For Congress: Bill FosterCall Hell and see if it's freezing!
The race to succeed former House Speaker Dennis Hastert in the 14th Congressional District has gotten very ugly very fast. That doesn't say much for the candidates. It does suggest that a congressional seat once considered safely Republican is now in play.
You have Republican Jim Oberweis and Democrat Bill Foster running in a special election Saturday in a district that runs from the far western suburbs across northern Illinois almost to the Iowa border. The winner gets to hold the seat for less than a year. They'll run against each other again in November for a full term.
Oberweis, from Sugar Grove, is chairman of Oberweis Dairy. Foster, from Geneva, worked for 22 years as a physicist at Fermilab and started a company that manufactures theater lighting equipment.
This page is closer to Oberweis than Foster on several economic and foreign policy issues [Editor's note: D'uh, ya think???]. But we watched Oberweis in his races for the U.S. Senate in 2002 and 2004, and for governor in 2006. We've watched this race for Congress. His campaign style has consistently been nasty, smug, condescending...and dishonest.
In 2004, he ran an ad in which he hovered over Soldier Field in a helicopter and said 10,000 illegal aliens come to the U.S. each day, "enough to fill Soldier Field every single week." The number was grossly inflated and the ad smacked of fear-mongering. In 2006, he ran TV ads that used headlines from the Tribune and other newspapers to attack an opponent. But the headlines were fake. They hadn't appeared in the newspapers.
This year, Oberweis' campaign is based on the notion that his opponent is a big-spending liberal. Oberweis' TV and radio ads quote Foster saying, "There's nothing in life that you can't improve by pouring money at it. ..." Foster did say that, at a League of Women Voters debate. But the transcript makes it clear he was talking about the federal government's "poor efforts" to improve air-traffic-control safety. His conclusion: "This is one example of a place I would look to save taxpayer dollars." And Oberweis' immediate response at the debate? He said: "I find myself in the almost embarrassing position of tending to agree with Bill on some of his comments there."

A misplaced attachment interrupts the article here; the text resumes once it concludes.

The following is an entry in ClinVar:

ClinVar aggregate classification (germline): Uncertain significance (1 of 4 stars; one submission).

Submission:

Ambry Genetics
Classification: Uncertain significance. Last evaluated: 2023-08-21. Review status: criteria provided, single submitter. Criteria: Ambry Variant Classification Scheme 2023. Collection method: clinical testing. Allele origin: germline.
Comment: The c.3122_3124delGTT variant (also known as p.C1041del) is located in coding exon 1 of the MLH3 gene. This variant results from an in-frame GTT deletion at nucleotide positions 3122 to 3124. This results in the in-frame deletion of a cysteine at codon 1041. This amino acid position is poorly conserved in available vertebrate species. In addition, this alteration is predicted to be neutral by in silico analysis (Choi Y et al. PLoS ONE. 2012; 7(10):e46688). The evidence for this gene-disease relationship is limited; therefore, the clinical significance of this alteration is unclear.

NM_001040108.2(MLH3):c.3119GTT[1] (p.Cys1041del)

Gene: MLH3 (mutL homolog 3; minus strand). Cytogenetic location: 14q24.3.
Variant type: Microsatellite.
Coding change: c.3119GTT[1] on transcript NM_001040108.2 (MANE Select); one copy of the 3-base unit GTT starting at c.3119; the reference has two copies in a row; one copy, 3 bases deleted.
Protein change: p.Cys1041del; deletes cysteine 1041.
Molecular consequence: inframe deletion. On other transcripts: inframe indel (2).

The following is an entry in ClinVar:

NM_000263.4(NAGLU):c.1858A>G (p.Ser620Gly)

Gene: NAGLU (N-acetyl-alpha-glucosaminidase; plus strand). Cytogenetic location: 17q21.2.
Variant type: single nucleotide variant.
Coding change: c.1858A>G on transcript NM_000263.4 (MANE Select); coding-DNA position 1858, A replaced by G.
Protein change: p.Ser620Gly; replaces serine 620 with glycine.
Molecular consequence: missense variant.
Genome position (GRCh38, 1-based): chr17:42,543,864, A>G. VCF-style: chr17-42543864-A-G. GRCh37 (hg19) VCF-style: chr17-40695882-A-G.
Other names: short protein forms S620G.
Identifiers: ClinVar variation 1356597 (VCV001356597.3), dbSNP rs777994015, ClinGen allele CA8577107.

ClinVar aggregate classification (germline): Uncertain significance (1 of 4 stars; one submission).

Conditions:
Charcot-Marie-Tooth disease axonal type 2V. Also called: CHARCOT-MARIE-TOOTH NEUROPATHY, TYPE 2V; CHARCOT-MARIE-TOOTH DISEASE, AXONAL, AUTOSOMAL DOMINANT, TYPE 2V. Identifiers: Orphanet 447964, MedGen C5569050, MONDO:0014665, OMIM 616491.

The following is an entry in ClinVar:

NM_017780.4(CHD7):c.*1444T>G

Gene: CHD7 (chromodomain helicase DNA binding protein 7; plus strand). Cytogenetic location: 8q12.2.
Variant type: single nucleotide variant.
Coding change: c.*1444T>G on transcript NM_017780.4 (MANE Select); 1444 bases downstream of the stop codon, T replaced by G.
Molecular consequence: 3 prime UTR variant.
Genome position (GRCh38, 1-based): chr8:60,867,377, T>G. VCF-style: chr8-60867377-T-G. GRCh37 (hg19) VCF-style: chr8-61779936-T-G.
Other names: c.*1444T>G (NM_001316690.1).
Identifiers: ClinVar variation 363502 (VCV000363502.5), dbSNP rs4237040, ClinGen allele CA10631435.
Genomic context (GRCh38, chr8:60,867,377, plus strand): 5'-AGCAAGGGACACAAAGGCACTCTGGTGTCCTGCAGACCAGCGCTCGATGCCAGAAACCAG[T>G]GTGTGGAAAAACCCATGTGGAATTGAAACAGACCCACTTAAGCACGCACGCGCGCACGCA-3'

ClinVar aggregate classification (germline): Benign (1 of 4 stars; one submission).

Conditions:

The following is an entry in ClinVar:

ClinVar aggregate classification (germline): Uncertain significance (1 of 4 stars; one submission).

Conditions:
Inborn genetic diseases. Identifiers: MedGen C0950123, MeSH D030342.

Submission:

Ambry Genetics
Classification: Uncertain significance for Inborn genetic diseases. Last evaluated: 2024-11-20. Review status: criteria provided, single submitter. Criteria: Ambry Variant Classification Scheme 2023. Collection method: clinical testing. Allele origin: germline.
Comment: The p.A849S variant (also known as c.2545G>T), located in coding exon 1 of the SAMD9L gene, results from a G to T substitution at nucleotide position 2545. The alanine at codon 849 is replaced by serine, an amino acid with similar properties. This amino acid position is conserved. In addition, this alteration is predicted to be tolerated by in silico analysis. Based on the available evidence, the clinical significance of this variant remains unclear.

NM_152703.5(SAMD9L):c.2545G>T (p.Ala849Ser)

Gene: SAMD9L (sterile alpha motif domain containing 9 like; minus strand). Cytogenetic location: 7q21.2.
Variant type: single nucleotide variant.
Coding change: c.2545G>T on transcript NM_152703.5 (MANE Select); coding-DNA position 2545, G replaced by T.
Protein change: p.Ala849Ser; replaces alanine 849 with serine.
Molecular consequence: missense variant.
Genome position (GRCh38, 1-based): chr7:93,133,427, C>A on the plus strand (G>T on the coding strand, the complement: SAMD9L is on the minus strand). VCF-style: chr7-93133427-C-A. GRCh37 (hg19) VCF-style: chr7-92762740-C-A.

The sum impression of Oberweis from four campaigns: He sees public office as an opportunity to pick a fight. Bill Foster tells us that he will be a Blue Dog Democrat -- that is, part of the moderate caucus in the House that puts a high priority on controlling federal spending and returning to a balanced budget. He would almost certainly have to take a moderate Democratic line to hold this seat from a district that gave President Bush 55 percent of the vote in 2004 and 54 percent in 2000, and elected Hastert to 11 terms in the House.
He surely will be more willing than Oberweis is to listen to people with whom he disagrees. So we'll trust Foster when he says he would emphasize transparency, responsibility and bipartisanship in government. He is endorsed.
Tuesday, March 04, 2008
Will wonders never cease?
From the Colonel's paper. The Tribune endorses a, shudder, Democrat!